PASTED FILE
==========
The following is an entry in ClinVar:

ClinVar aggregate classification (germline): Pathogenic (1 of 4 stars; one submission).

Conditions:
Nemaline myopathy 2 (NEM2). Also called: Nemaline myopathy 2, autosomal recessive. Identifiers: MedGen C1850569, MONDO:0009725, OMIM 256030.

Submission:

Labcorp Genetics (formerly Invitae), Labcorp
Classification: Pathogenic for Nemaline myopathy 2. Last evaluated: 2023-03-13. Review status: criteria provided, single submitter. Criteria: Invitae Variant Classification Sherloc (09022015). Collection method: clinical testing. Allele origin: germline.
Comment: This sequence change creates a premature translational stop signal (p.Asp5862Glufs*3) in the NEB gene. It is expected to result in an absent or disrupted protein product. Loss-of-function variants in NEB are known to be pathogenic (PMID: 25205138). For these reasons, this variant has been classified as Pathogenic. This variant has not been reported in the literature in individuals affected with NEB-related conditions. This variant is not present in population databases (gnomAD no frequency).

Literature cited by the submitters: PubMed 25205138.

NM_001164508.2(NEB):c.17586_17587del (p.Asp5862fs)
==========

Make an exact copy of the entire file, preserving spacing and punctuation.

The following is an entry in ClinVar:

ClinVar aggregate classification (germline): Pathogenic (1 of 4 stars; one submission).

Conditions:
Nemaline myopathy 2 (NEM2). Also called: Nemaline myopathy 2, autosomal recessive. Identifiers: MedGen C1850569, MONDO:0009725, OMIM 256030.

Submission:

Labcorp Genetics (formerly Invitae), Labcorp
Classification: Pathogenic for Nemaline myopathy 2. Last evaluated: 2023-03-13. Review status: criteria provided, single submitter. Criteria: Invitae Variant Classification Sherloc (09022015). Collection method: clinical testing. Allele origin: germline.
Comment: This sequence change creates a premature translational stop signal (p.Asp5862Glufs*3) in the NEB gene. It is expected to result in an absent or disrupted protein product. Loss-of-function variants in NEB are known to be pathogenic (PMID: 25205138). For these reasons, this variant has been classified as Pathogenic. This variant has not been reported in the literature in individuals affected with NEB-related conditions. This variant is not present in population databases (gnomAD no frequency).

Literature cited by the submitters: PubMed 25205138.

NM_001164508.2(NEB):c.17586_17587del (p.Asp5862fs)